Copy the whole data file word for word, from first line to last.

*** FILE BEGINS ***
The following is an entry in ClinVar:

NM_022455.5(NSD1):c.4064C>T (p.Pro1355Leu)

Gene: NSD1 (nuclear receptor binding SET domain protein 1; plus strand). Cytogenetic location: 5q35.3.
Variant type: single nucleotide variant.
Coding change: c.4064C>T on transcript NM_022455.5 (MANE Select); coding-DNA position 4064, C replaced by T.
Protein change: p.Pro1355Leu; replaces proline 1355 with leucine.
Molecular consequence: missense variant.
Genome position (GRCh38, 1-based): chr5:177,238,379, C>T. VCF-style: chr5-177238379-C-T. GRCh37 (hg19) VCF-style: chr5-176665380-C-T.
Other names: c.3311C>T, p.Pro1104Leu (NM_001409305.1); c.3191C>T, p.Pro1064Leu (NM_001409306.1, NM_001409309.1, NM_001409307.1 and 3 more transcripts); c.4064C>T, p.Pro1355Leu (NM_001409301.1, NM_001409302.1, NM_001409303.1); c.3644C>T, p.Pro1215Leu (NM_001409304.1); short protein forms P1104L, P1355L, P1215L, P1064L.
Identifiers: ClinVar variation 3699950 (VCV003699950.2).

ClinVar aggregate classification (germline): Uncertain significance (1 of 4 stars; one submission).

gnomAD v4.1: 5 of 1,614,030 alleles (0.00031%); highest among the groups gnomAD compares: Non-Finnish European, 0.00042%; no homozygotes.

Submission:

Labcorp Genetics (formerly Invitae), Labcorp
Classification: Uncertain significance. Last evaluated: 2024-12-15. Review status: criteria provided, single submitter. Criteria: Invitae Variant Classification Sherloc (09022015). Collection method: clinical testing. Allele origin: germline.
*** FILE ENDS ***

The following is an entry in ClinVar:

NM_022455.5(NSD1):c.4064C>T (p.Pro1355Leu)

Gene: NSD1 (nuclear receptor binding SET domain protein 1; plus strand). Cytogenetic location: 5q35.3.
Variant type: single nucleotide variant.
Coding change: c.4064C>T on transcript NM_022455.5 (MANE Select); coding-DNA position 4064, C replaced by T.
Protein change: p.Pro1355Leu; replaces proline 1355 with leucine.
Molecular consequence: missense variant.
Genome position (GRCh38, 1-based): chr5:177,238,379, C>T. VCF-style: chr5-177238379-C-T. GRCh37 (hg19) VCF-style: chr5-176665380-C-T.
Other names: c.3311C>T, p.Pro1104Leu (NM_001409305.1); c.3191C>T, p.Pro1064Leu (NM_001409306.1, NM_001409309.1, NM_001409307.1 and 3 more transcripts); c.4064C>T, p.Pro1355Leu (NM_001409301.1, NM_001409302.1, NM_001409303.1); c.3644C>T, p.Pro1215Leu (NM_001409304.1); short protein forms P1104L, P1355L, P1215L, P1064L.
Identifiers: ClinVar variation 3699950 (VCV003699950.2).

ClinVar aggregate classification (germline): Uncertain significance (1 of 4 stars; one submission).

gnomAD v4.1: 5 of 1,614,030 alleles (0.00031%); highest among the groups gnomAD compares: Non-Finnish European, 0.00042%; no homozygotes.

Submission:

Labcorp Genetics (formerly Invitae), Labcorp
Classification: Uncertain significance. Last evaluated: 2024-12-15. Review status: criteria provided, single submitter. Criteria: Invitae Variant Classification Sherloc (09022015). Collection method: clinical testing. Allele origin: germline.